In spite of a nationwide curfew, thousands of protesters have taken to the streets of Sri Lanka to highlight the government’s handling of the growing economic crisis, exacerbated by the rising cost of living amongst the working classes.
Armed soldiers and the police have united in attempts to thwart protesters’ activities, including aiming water cannons at university student protesters attempting to break through barricades.
The President, Gotabaya Rajapaksa, has declared a state of emergency across Sri Lanka, enforced a curfew and banned social media platforms, including WhatsApp, Twitter and Facebook for almost 15 hours.
The ban on social media, however, was lifted due to waves of criticisms denouncing the move.
Many activists used the sites to organise mass protests, calling for the resignation of the President due to his handling of the worst economic crisis seen in the country.
Rajapaksa has been accused by protesters of abusing his power through declaring a state of emergency, meaning he can enforce order and suppress riots and protests. Additionally, he can call for the seizure and searches of properties as well as order detentions.
Opposition politicians have also marched to the main square of the capital, Colombo.
Barricades set up by the police and armed forces prevented protesters, who were carrying placards that read “Gota go home” and “stop suppression”, from continuing on.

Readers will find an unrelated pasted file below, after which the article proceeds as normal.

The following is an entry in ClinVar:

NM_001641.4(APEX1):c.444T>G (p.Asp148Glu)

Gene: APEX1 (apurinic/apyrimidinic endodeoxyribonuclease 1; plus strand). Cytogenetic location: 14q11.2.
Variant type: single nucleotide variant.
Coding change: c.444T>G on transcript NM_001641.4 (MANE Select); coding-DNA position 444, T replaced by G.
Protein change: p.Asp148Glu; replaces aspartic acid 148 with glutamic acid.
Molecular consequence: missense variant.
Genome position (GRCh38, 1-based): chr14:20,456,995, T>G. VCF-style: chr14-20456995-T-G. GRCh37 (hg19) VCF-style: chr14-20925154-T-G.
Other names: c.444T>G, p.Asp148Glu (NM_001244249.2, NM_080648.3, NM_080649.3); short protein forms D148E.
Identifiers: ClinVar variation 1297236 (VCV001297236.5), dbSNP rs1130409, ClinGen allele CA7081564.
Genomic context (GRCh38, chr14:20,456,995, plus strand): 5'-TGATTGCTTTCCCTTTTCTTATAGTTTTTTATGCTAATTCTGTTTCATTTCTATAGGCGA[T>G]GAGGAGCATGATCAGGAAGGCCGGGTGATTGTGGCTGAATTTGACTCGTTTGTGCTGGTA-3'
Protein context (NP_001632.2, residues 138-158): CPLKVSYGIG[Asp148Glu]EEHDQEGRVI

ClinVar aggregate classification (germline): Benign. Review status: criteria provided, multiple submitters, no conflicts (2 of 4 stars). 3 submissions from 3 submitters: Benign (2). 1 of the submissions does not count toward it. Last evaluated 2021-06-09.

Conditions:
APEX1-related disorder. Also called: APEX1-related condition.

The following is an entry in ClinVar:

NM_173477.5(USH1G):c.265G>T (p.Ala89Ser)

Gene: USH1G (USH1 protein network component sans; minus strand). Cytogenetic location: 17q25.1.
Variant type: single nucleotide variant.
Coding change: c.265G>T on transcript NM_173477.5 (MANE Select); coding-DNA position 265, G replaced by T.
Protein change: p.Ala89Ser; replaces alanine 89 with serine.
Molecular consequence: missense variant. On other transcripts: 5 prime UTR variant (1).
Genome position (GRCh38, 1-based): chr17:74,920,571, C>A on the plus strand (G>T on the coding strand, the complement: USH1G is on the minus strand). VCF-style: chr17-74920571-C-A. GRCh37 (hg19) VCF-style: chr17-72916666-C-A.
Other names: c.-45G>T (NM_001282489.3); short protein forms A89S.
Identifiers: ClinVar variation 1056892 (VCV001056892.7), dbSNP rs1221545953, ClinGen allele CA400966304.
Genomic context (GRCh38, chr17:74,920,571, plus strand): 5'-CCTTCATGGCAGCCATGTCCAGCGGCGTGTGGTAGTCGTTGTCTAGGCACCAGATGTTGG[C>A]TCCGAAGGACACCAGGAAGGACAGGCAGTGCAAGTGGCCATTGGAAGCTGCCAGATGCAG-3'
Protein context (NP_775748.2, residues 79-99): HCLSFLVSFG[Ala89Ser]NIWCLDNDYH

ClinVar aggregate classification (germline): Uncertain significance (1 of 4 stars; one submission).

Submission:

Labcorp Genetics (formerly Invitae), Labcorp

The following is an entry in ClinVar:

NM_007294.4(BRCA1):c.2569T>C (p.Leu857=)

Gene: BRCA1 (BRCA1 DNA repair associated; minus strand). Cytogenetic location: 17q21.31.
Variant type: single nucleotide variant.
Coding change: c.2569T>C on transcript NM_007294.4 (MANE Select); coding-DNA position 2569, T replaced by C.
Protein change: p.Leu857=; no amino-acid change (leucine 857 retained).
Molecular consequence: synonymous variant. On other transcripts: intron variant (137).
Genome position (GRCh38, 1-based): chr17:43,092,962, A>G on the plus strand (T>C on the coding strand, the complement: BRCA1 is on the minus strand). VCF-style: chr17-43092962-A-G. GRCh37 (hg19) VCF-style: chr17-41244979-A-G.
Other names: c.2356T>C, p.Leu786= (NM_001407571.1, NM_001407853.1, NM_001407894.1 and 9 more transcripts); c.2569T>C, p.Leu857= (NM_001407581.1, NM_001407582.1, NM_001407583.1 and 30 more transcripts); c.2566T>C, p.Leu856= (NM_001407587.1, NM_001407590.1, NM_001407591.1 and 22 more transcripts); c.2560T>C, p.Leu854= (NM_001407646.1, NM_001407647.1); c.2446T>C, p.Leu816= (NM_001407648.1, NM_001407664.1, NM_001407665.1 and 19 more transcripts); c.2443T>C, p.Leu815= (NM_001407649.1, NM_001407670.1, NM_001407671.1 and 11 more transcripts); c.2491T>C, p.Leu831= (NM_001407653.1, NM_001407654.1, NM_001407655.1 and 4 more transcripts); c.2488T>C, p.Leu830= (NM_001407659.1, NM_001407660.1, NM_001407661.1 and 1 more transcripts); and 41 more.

The entire Cabinet have sent letters to the President offering their resignations following the sports minister’s and Rajapaksa’s nephew, Namal Rajapaksa, resignations.
In a tweet, Namal Rajapaksa stated: “I have informed the secretary to the president of my resignation from all portfolios with immediate effect…,” calling for the resignation of his uncle, the President, and his father, Mahinda Rajapaksa, who is the Prime Minister, to reinstate stability.
The economic crisis in Sri Lanka has been spearheaded by diminished foreign reserves with vast debt obligations, thus the nation has struggled to buy imports and subsequently is running low on basic supplies.
Electricity is cut for several hours a day because there is not enough fuel to run the power stations and people have to wait in endless cues to get petrol. To worsen the woes already experienced, dry weather has meant that Sri Lanka has limited hydroelectricity power.
Due to coronavirus, the country has lost the equivalent of US$14 billion in the last two years.
Protesters have blamed successive governments’ inability to diversify the economy, instead relying on imports and not expanding beyond tea, garment and tourism industries.
The EU and US have both called for stability in Sri Lanka, although their versions of stability are akin to puppeteer-puppet relationships. As weaker capitalists in Sri Lanka go bust, the market will be further opened up for the likes of the EU and the US. Most likely the working class will see a fall in living standards, as workers take lower wages to escape the clutches of unemployment, even as they are continually super-exploited by the Global North.
As the economic crisis continues to shred the already meagre living standards of the working classes of Sri Lanka, there is hope in the refusal of the population to go down without a fight.
Georgina Andrews, is a member of the YCL’s Merseyside branch